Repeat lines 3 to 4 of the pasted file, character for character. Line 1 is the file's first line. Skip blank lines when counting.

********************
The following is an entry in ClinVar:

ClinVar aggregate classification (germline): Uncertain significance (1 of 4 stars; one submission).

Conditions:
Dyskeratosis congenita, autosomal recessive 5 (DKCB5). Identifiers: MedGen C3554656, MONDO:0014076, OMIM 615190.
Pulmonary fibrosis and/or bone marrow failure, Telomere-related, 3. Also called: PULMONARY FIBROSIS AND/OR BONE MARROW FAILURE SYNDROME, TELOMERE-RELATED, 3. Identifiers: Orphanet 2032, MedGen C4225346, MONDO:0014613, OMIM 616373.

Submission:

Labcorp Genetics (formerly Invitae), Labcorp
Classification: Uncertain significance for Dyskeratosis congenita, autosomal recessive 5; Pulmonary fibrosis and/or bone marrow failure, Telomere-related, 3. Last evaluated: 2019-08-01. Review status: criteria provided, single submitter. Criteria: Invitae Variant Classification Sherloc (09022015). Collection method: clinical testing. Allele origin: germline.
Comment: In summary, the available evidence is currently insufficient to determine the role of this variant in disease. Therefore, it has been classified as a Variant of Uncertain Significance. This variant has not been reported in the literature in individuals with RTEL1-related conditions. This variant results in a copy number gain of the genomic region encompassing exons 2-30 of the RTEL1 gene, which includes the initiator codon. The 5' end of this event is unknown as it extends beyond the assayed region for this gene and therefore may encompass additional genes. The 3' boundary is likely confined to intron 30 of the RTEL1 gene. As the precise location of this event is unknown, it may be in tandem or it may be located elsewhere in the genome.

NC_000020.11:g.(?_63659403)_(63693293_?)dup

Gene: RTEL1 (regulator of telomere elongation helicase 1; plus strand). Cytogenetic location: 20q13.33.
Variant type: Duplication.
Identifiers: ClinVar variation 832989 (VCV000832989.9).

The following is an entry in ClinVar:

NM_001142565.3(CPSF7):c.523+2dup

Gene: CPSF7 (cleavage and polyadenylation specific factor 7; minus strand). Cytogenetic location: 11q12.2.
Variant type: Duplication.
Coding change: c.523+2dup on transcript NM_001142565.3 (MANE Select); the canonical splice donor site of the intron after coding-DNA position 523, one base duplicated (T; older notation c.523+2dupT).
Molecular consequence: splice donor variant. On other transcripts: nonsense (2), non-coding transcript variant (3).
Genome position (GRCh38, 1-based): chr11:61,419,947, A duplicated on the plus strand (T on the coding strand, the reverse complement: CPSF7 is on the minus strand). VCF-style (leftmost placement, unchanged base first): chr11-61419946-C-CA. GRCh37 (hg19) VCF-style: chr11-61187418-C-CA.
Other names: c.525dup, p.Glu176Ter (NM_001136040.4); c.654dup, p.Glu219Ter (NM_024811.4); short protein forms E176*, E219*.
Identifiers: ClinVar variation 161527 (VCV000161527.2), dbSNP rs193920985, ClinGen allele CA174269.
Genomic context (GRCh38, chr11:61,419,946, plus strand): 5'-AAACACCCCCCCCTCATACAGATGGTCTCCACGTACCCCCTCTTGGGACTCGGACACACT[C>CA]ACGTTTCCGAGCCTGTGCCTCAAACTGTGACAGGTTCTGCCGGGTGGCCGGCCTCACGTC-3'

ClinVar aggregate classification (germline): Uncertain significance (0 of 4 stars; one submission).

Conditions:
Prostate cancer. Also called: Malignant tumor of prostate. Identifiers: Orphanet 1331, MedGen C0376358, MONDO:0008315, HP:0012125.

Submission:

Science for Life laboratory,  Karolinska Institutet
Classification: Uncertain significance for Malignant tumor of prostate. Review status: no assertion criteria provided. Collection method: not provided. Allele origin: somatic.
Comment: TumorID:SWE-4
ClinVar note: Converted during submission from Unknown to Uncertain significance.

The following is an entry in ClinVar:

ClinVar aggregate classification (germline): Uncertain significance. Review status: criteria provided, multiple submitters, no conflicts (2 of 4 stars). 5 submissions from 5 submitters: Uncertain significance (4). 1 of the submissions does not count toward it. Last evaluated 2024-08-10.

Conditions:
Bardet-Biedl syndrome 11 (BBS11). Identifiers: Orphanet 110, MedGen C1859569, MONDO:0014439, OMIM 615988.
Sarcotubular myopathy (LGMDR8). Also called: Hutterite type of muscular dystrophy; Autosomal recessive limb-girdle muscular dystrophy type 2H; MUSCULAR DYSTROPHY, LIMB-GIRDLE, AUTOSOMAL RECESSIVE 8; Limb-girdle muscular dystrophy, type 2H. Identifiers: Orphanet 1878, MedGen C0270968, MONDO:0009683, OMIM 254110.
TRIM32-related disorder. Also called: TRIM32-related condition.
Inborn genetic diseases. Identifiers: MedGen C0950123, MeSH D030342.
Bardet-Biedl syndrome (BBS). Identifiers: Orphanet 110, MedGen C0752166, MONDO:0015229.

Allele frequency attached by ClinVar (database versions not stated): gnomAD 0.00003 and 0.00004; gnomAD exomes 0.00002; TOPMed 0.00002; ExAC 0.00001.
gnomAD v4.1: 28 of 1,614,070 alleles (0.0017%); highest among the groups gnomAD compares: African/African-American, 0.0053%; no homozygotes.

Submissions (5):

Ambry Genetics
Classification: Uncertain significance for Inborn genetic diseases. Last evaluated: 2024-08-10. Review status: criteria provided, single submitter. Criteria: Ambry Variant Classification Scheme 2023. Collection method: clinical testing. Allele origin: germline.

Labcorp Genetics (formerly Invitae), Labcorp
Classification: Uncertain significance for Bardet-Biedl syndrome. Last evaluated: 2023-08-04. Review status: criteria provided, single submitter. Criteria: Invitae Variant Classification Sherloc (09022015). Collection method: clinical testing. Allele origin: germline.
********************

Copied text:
Conditions:
Dyskeratosis congenita, autosomal recessive 5 (DKCB5). Identifiers: MedGen C3554656, MONDO:0014076, OMIM 615190.